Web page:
Halloween II (2009)
Halloween II (2009)
With his Halloween II, Rob Zombie has effectively transformed himself into the Michael Bay of horror. I know people think that the mainstream 90s slashers were shallow and plastic, but at least they had some wit, and once in a while some creative thinking had gone into them. I don’t think that there was one scene in this movie that didn’t include at least one bafflingly old and predictable cliché. This movie is flipping mirrors, chasing red herrings, muting the soundtrack at sad moments, leaves the girls alone in the house, uses characters who repeatedly say “I’ll be right back” and has got the most tedious and boring chase sequence ever, going on for something like 20 minutes – only for it to turn out to be, yep, a dream sequence! It’s like a perfected cliché feast. The tiniest little coincidence in a suspense situation, or unlucky turn in the plot, is strangely convenient, when the screenplay simply isn’t ignoring the lack of coherence (this is a movie where a car driving down a highway will crash into a cow as if it’s a brick wall). When people are not getting killed they are talking “cliche filler chow”. It could be an anecdote. Could be a joke. Doesn’t really matter.
Apparently, this sequel to his superior – and still very bad – 2007 remake takes place two years after that one. That would make it 1980, but in here that’s just four numbers that the movie forgets about instantly. Everything, from the clothes, to the post-ironic dialog, to the excessive costume parties to the mobile indoor phones (right!) feels more 2009 than 2009. But our kids can’t use cell phones when Michael Myers shows up, now can they? Once again, convenient.
Ah yes, Michael Myers has returned. From where I don’t know. With the exception of walking around talking to the ghost of his dead mother and a white horse (…..utter, baffled silence……) he’s basically the same, save for some aggression problems. I always thought that it was a stupid idea to try to tell the back story of this character, in an attempt (at least seemingly) to make him more human. First of all it’s sacrilegious to the point of the character, and second it doesn’t do anything for how we look at Michael Myers. This time around it’s even more confusing. He’s taking orders from a ghost! So what’s so real about him? He still awakens from the dead and can’t be stopped! The only real difference from this and any other Halloween entry is the ugliness of his killing spree. By now, any horror devotee knows about the gore galore, it’s as if the violence has been directed by an autistic person. Michael starts the movie out by cutting off a head. Then we get him stabbing a poor nurse for something like a minute. He’s very angry! Now, you may wonder, what has this got to do with John Carpenter’s original creation? How many stabs did it take for him originally, just to nail a guy to the wall? Right. One. I don’t even feel comfortable calling him Michael Myers here. As a kid, he looks like one of the members of the 90′s kiddie pop trio Hanson. And fifteen years later he looks like a member of Slipknot. All this makes demographic sense, of course, but this is not Michael Myers. It’s Marilyn Hanson.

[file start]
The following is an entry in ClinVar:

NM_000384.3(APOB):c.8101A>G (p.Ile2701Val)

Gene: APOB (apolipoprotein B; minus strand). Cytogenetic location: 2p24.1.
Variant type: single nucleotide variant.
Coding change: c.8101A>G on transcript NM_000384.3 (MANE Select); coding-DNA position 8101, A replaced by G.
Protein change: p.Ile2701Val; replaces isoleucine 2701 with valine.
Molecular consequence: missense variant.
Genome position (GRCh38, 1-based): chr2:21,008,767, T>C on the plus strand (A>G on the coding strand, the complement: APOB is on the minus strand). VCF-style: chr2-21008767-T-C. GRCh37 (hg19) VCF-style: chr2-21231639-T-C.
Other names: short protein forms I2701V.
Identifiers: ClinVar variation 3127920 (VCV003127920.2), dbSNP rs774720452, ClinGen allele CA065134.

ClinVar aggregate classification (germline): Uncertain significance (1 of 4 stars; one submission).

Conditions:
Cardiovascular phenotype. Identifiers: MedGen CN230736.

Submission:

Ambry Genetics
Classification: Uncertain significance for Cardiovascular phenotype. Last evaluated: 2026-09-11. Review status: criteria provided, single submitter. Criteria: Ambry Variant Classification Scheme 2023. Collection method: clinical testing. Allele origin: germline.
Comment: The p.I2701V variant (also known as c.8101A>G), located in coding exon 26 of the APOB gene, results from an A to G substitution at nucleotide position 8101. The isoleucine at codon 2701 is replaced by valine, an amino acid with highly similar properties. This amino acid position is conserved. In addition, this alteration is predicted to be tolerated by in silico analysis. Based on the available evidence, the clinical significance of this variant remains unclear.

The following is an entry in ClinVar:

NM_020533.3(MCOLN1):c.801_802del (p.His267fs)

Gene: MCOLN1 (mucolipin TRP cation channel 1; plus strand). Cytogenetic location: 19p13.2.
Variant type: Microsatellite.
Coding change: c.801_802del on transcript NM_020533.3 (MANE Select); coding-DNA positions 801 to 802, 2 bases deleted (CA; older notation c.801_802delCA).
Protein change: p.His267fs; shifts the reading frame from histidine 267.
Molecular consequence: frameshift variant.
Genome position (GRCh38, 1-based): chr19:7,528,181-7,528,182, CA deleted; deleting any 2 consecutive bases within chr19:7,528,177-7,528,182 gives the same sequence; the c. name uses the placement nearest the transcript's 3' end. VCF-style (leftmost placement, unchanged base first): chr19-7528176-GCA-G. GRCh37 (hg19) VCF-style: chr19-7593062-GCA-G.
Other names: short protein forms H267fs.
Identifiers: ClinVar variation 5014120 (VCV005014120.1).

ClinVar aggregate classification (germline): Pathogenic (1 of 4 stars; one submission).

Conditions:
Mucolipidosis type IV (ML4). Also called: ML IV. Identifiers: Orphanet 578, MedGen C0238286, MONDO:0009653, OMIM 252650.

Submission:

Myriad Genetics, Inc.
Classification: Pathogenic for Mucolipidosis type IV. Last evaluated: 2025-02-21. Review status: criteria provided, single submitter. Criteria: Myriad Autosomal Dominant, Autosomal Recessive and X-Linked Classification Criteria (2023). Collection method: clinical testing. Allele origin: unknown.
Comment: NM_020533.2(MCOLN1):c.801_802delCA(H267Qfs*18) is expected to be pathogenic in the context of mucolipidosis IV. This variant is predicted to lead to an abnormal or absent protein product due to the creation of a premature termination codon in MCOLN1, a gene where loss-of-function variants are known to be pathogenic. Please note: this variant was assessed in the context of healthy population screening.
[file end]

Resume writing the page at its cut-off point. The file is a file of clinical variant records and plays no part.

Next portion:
Marilyn Hanson is in this movie chasing Laurie Strode. No, that’s not it either. He’s chasing Avril Lavigne. And, well, Laurie/Avril deserves to die. No, sorry, I didn’t mean to say that, she’s just a troubled emo teen. It’s not her fault nothing she says makes any sense, and I guess a kinder soul would feel sympathy towards her egomaniac lack of perspective to herself or the world. I wished that her psychiatrist (played, oddly enough, by Margot Kidder) would just smack her up. This is a kid who points at a Rorscharq test and wonders whatever that could be. I guess they are the target audience for this movie. That’s just disturbing. Malcolm McDowell seems to be thinking the same thing in his inexplicable portrait of a Dr. Loomis gone sellout deluxe a-hole, cashing in with crap books on the famous events. He is enjoyable enough, he’s doing this “Sean Connery in Highlander II” thing as I like to call it, but it is only because you realise that he also knows what a pointless piece of crap movie he’s in.
As I hinted at earlier, the original Halloween was far away from Rob Zombie’s idea of horror. It was built on tension, suspense and psychology. Not blood, guts and random shiny, white horses. I love horror films but I don’t believe in gore as an ideal. There was a time when gore filled horror films were both needed and understandable. Some of the greatest exploitation horror movies from the 70′s and 80′s had both chock and schlock value, and at times they even made sense out of the violence. Rob Zombie himself even did similar tricks in The Devils Rejects and House of 1000 Corpses. But, in general, this trick is old by now, and Zombie’s strange obsession with lackluster gore and excessive sadistic violence will not help a franchise that already boiled a girl alive, almost thirty years ago in another movie that is already called Halloween II.